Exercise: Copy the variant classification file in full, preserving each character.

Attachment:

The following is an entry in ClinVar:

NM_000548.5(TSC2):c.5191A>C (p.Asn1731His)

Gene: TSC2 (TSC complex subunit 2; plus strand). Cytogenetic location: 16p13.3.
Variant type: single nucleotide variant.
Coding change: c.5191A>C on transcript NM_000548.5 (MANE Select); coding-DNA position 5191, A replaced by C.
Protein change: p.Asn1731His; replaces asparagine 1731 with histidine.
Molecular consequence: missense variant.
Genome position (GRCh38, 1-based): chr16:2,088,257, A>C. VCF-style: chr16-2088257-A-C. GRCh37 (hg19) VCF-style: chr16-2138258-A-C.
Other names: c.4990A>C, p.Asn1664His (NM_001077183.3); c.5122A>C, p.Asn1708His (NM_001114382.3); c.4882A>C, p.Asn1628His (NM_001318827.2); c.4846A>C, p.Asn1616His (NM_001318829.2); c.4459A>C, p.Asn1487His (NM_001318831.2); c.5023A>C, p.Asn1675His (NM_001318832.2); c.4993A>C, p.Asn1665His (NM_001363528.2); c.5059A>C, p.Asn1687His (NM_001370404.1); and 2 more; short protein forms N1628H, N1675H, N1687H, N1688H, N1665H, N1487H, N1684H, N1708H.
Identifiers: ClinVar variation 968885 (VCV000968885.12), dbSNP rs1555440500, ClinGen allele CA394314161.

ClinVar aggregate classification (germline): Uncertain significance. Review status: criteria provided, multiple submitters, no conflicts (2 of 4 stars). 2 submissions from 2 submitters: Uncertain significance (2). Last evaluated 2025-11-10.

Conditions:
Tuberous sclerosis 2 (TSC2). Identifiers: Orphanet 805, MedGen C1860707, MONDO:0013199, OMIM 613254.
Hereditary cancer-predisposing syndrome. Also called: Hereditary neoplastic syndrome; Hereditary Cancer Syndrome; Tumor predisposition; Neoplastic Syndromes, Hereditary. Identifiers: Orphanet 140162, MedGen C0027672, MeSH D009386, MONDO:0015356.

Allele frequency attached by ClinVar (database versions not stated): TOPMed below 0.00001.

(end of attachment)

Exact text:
The following is an entry in ClinVar:

NM_000548.5(TSC2):c.5191A>C (p.Asn1731His)

Gene: TSC2 (TSC complex subunit 2; plus strand). Cytogenetic location: 16p13.3.
Variant type: single nucleotide variant.
Coding change: c.5191A>C on transcript NM_000548.5 (MANE Select); coding-DNA position 5191, A replaced by C.
Protein change: p.Asn1731His; replaces asparagine 1731 with histidine.
Molecular consequence: missense variant.
Genome position (GRCh38, 1-based): chr16:2,088,257, A>C. VCF-style: chr16-2088257-A-C. GRCh37 (hg19) VCF-style: chr16-2138258-A-C.
Other names: c.4990A>C, p.Asn1664His (NM_001077183.3); c.5122A>C, p.Asn1708His (NM_001114382.3); c.4882A>C, p.Asn1628His (NM_001318827.2); c.4846A>C, p.Asn1616His (NM_001318829.2); c.4459A>C, p.Asn1487His (NM_001318831.2); c.5023A>C, p.Asn1675His (NM_001318832.2); c.4993A>C, p.Asn1665His (NM_001363528.2); c.5059A>C, p.Asn1687His (NM_001370404.1); and 2 more; short protein forms N1628H, N1675H, N1687H, N1688H, N1665H, N1487H, N1684H, N1708H.
Identifiers: ClinVar variation 968885 (VCV000968885.12), dbSNP rs1555440500, ClinGen allele CA394314161.

ClinVar aggregate classification (germline): Uncertain significance. Review status: criteria provided, multiple submitters, no conflicts (2 of 4 stars). 2 submissions from 2 submitters: Uncertain significance (2). Last evaluated 2025-11-10.

Conditions:
Tuberous sclerosis 2 (TSC2). Identifiers: Orphanet 805, MedGen C1860707, MONDO:0013199, OMIM 613254.
Hereditary cancer-predisposing syndrome. Also called: Hereditary neoplastic syndrome; Hereditary Cancer Syndrome; Tumor predisposition; Neoplastic Syndromes, Hereditary. Identifiers: Orphanet 140162, MedGen C0027672, MeSH D009386, MONDO:0015356.

Allele frequency attached by ClinVar (database versions not stated): TOPMed below 0.00001.